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Inside Warren Buffett’s Brain

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What springs to mind when you think of legendary investor Warren Buffett?

For some, it’s his humble Omaha origins or his long-lasting obsession with Coca-Cola. For other people, it’s Buffett’s impeccable investing track record and extraordinary wealth that make a lasting impression.

While these are all legitimate connections to make with the Buffett name, perhaps he is most synonymous with the discipline of value investing – the style and mindset Buffett has made famous over the decades.

The Warren Buffett Series
Part 2: Inside Buffett’s Brain

Today’s infographic provides a deep dive into Warren Buffett’s brain, and it explains everything about his investing philosophy, along with the framework he uses to evaluate potential opportunities.

It’s the second part of the Warren Buffett Series, which we’ve done in partnership with finder.com, a personal finance site that helps people make better decisions – whether they want to jump on the cryptocurrency craze or follow Buffett’s more traditional path to financial success.

The Warren Buffet Series: The Early YearsInside Warren Buffett's BrainPart 3Warren Buffett's Biggest Wins and FailsComing soon

Inside Warren Buffett's Brain
Note: Stay tuned for future parts with our free mailing list.

Warren Buffett’s investment philosophy is well-known.

He famously focuses on the intrinsic value of companies, and he buys stocks when they are “on sale”. Buffett’s not afraid to accumulate big positions in companies he likes – and his favorite holding period is “forever”.

While this formula may seem simple on paper, it’s extremely nuanced and complex in practice.

How Does Buffett’s Brain Work?

Warren Buffett has said that he borrows 85% of his investing style from Benjamin Graham, and 15% from Phil Fisher.

Benjamin Graham:
The godfather of value investing gave Buffett a framework for finding undervalued assets and companies.

Phil Fisher:
The famous growth investor showed Buffett the importance of investing with good management teams.

According to writer Robert Hagstrom, Buffett applies these ideas by focusing on four key principles of investing:

1. Analyze a stock as a business
Have the priorities of a business owner and look the company from a long-term perspective.
Is it increasing its intrinsic value? Would you want to own the entire company?

2. Ensure a “margin of safety”
Buffett considers “margin of safety” the three most important words in investing.
In other words, does a company have more intrinsic value than book value?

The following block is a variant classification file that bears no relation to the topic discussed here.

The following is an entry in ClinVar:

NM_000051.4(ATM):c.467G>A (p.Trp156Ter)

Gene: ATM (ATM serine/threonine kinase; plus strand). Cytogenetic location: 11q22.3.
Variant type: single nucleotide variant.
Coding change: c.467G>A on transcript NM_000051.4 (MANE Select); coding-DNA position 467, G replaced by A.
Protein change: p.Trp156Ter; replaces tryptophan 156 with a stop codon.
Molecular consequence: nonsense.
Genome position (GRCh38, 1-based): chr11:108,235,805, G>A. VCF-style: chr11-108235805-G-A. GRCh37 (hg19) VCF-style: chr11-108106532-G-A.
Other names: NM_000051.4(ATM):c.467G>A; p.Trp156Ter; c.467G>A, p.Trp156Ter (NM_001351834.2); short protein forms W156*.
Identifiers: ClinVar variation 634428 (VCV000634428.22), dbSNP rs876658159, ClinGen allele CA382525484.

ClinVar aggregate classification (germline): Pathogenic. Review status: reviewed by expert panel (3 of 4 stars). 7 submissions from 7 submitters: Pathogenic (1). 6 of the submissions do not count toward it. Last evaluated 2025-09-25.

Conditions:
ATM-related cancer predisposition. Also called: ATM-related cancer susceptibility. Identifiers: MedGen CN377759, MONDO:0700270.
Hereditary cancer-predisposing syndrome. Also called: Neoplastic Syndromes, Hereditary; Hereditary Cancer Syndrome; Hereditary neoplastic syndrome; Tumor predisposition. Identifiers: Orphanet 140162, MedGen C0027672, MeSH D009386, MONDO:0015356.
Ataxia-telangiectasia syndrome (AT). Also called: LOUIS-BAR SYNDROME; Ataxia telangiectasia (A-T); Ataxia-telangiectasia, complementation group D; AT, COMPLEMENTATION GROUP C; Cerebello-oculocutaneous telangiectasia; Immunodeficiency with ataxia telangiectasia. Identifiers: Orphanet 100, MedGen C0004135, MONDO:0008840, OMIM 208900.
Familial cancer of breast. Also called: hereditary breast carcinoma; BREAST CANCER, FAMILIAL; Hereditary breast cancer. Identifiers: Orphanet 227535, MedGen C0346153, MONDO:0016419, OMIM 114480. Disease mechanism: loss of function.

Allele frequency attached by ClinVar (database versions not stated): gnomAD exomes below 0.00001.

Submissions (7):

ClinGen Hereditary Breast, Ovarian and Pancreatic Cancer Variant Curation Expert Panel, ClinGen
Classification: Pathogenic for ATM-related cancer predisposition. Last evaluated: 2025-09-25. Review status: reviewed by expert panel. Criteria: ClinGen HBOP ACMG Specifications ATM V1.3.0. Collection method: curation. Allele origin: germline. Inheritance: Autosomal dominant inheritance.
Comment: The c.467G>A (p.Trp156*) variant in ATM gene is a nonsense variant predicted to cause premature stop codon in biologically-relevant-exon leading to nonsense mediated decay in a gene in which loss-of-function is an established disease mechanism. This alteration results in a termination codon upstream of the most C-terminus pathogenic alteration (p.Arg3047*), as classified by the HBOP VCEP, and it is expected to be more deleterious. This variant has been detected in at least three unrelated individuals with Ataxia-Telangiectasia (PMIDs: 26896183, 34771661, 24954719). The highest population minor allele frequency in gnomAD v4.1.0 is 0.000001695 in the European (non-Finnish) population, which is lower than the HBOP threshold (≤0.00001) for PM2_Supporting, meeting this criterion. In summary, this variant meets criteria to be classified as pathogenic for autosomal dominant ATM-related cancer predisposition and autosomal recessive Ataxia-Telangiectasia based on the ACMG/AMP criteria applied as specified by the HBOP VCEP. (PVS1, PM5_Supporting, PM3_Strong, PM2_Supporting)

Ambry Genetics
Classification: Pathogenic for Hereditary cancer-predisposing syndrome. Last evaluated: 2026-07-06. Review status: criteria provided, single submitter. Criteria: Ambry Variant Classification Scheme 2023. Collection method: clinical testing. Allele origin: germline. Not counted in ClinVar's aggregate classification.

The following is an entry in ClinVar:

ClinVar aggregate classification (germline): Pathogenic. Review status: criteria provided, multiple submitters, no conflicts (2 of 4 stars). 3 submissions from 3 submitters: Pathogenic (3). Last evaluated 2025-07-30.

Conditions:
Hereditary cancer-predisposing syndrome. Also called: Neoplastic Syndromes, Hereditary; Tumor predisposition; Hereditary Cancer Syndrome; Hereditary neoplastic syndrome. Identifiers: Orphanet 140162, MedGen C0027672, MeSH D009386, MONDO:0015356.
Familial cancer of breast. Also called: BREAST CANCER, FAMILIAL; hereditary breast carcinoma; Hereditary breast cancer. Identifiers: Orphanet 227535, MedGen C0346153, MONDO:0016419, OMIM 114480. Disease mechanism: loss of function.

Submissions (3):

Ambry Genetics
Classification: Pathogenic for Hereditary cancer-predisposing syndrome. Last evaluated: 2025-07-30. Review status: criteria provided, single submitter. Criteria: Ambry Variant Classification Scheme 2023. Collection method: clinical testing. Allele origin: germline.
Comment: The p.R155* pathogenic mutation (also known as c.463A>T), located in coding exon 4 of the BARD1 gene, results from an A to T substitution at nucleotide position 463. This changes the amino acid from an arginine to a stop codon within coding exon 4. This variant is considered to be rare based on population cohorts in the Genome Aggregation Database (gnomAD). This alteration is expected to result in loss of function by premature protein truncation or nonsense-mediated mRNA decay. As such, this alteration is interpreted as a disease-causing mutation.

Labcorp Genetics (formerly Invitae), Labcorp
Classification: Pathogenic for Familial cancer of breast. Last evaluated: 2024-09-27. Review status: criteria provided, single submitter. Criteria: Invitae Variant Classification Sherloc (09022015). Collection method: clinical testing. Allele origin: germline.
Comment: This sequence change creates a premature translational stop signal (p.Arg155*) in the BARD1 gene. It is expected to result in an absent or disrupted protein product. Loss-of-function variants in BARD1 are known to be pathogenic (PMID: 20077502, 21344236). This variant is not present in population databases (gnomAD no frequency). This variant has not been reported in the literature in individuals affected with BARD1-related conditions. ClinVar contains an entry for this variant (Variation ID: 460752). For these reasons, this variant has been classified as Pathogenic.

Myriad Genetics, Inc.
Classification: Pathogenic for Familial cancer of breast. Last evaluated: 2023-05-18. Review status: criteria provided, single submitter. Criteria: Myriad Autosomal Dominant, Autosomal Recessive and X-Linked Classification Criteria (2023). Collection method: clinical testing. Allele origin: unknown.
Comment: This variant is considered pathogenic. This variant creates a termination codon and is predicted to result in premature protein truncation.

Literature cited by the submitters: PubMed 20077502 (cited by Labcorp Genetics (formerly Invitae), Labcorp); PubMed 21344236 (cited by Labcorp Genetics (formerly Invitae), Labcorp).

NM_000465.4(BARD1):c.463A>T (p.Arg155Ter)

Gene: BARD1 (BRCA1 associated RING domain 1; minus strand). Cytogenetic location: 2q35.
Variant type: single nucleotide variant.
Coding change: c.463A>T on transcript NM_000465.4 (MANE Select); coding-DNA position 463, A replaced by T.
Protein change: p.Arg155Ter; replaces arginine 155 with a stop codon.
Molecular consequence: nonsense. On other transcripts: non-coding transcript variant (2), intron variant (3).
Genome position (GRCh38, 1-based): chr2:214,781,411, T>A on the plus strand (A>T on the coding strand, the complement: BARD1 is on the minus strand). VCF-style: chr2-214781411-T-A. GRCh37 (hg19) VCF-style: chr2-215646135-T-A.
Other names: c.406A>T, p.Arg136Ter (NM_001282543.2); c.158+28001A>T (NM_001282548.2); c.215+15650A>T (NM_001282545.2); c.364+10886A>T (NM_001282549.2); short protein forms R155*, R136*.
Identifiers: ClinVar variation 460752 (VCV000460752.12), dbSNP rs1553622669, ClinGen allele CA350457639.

3. Manage a focused portfolio
Concentrate on a few stocks that will provide above-average returns over time. Buffett suggests investors think of this as owning a “punch card” with just 20 investment choices that can be made over a lifetime.

4. Protect yourself from Mr. Market
Mr. Market can be speculative and emotional, and he should not be relied upon as a predictor of future prices.
Instead, take advantage of Mr. Market periodically, whenever there is a fire sale.

Buffett’s Investment Criteria

Here are 12 key factors Warren Buffett considers when looking at potential opportunities:

1. Simplicity
Is the business easy to understand?

2. Operating History
Has the business been around for a long time, with a consistent operating history?

3. Long-Term Prospects
Is there reason to believe that the business will be able to sustain success in the long-term?

4. Rational Decisions
Is management wise when it comes to reinvesting earnings or returning profits to shareholders as dividends?

5. Candidness
Does the management team admit mistakes? Are they honest with shareholders?

6. Resisting the “Institutional Imperative”
Can the company resist temptations created by institutional dynamics, such as imitating peer companies, or resist changes in direction?

7. Profit Margins
Does the company have high profit margins?

8. Return on Equity
What is the return on equity (ROE) of the business?

9. Owners Earnings
What is the company’s ability to generate cash for shareholders, who are the residual owners? This is technically defined as free cash flow to equity (FCFE).

10. One Dollar Premise
For every dollar retained from net income, does the company create at least one dollar of market value?

11. Intrinsic Value
What is the value of the future owners’ earnings, discounted back to the present?

12. Margin of Safety
What’s the chance you’ll lose money on the stock, in the long run, if you buy it at today’s price?

Or to sum all of these ideas up succinctly, here’s a quote from the man himself.

My strategy is to find a good business – and one that I can understand why it’s good – with a durable, competitive advantage, run by able and honest people, and available at a price that makes sense.

– Warren Buffett

Other Notes

Part 3 of the Warren Buffett Series will be released in late February 2018.

Credits: This infographic would not be possible without the great biographies done by Roger Lowenstein (Buffett: The Making of an American Capitalist) and Alice Schroeder (The Snowball), as well as numerous other sources cataloging Buffett’s life online.

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Economy

The $300 Billion Counterfeit Goods Problem, and How It Hurts Brands

Every year, the global economy loses over $300 billion from the sale of counterfeit goods. Here are the problems created by this, and why they matter.

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When you are walking along the boardwalk on vacation, you know it’s a “buyer beware” type of situation when you buy directly from a street vendor.

Those Cuban cigars are probably not Cubans, the Louis Vuitton bag is a cheap replica, and the Versace sunglasses too cheap to be the real thing.

But what if you placed an order for something you thought was truly legitimate, and the fake brand had you fooled? What if this imitation product fell apart in a week, short-circuited, or even caused you direct harm?